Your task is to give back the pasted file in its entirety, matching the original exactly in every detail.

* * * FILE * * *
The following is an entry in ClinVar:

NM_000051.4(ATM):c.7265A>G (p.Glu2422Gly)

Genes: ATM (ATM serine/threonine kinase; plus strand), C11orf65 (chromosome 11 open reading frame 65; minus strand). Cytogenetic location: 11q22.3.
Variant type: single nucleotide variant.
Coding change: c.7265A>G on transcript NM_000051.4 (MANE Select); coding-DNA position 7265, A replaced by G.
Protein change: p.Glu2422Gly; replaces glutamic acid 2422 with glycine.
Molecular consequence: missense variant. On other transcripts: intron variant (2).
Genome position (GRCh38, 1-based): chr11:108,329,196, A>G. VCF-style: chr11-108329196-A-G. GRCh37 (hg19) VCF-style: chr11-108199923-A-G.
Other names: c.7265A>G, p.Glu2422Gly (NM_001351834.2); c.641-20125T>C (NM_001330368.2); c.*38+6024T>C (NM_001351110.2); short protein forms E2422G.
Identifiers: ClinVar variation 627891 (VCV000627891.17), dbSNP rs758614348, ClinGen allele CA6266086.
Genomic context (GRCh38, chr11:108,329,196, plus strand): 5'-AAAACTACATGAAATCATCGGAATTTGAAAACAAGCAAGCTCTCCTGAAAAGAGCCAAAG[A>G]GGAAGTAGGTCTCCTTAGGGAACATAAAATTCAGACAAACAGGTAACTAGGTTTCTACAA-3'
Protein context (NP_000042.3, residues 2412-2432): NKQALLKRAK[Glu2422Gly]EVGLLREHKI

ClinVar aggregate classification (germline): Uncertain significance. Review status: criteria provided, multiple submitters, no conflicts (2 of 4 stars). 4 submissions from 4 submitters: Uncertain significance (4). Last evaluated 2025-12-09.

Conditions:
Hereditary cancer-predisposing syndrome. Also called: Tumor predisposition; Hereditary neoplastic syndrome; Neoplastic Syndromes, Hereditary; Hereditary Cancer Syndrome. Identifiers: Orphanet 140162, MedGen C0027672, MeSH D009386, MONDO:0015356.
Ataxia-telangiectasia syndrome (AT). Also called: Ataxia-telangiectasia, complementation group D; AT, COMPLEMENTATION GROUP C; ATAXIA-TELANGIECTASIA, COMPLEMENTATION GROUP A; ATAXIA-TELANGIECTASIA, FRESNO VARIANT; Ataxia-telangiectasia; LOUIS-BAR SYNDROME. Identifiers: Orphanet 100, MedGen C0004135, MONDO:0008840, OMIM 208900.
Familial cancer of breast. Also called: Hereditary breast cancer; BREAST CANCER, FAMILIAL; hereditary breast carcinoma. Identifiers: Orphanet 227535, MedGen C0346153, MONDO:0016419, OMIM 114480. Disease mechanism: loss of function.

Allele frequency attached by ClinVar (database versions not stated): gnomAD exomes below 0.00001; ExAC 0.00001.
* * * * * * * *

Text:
The following is an entry in ClinVar:

NM_000051.4(ATM):c.7265A>G (p.Glu2422Gly)

Genes: ATM (ATM serine/threonine kinase; plus strand), C11orf65 (chromosome 11 open reading frame 65; minus strand). Cytogenetic location: 11q22.3.
Variant type: single nucleotide variant.
Coding change: c.7265A>G on transcript NM_000051.4 (MANE Select); coding-DNA position 7265, A replaced by G.
Protein change: p.Glu2422Gly; replaces glutamic acid 2422 with glycine.
Molecular consequence: missense variant. On other transcripts: intron variant (2).
Genome position (GRCh38, 1-based): chr11:108,329,196, A>G. VCF-style: chr11-108329196-A-G. GRCh37 (hg19) VCF-style: chr11-108199923-A-G.
Other names: c.7265A>G, p.Glu2422Gly (NM_001351834.2); c.641-20125T>C (NM_001330368.2); c.*38+6024T>C (NM_001351110.2); short protein forms E2422G.
Identifiers: ClinVar variation 627891 (VCV000627891.17), dbSNP rs758614348, ClinGen allele CA6266086.
Genomic context (GRCh38, chr11:108,329,196, plus strand): 5'-AAAACTACATGAAATCATCGGAATTTGAAAACAAGCAAGCTCTCCTGAAAAGAGCCAAAG[A>G]GGAAGTAGGTCTCCTTAGGGAACATAAAATTCAGACAAACAGGTAACTAGGTTTCTACAA-3'
Protein context (NP_000042.3, residues 2412-2432): NKQALLKRAK[Glu2422Gly]EVGLLREHKI

ClinVar aggregate classification (germline): Uncertain significance. Review status: criteria provided, multiple submitters, no conflicts (2 of 4 stars). 4 submissions from 4 submitters: Uncertain significance (4). Last evaluated 2025-12-09.

Conditions:
Hereditary cancer-predisposing syndrome. Also called: Tumor predisposition; Hereditary neoplastic syndrome; Neoplastic Syndromes, Hereditary; Hereditary Cancer Syndrome. Identifiers: Orphanet 140162, MedGen C0027672, MeSH D009386, MONDO:0015356.
Ataxia-telangiectasia syndrome (AT). Also called: Ataxia-telangiectasia, complementation group D; AT, COMPLEMENTATION GROUP C; ATAXIA-TELANGIECTASIA, COMPLEMENTATION GROUP A; ATAXIA-TELANGIECTASIA, FRESNO VARIANT; Ataxia-telangiectasia; LOUIS-BAR SYNDROME. Identifiers: Orphanet 100, MedGen C0004135, MONDO:0008840, OMIM 208900.
Familial cancer of breast. Also called: Hereditary breast cancer; BREAST CANCER, FAMILIAL; hereditary breast carcinoma. Identifiers: Orphanet 227535, MedGen C0346153, MONDO:0016419, OMIM 114480. Disease mechanism: loss of function.

Allele frequency attached by ClinVar (database versions not stated): gnomAD exomes below 0.00001; ExAC 0.00001.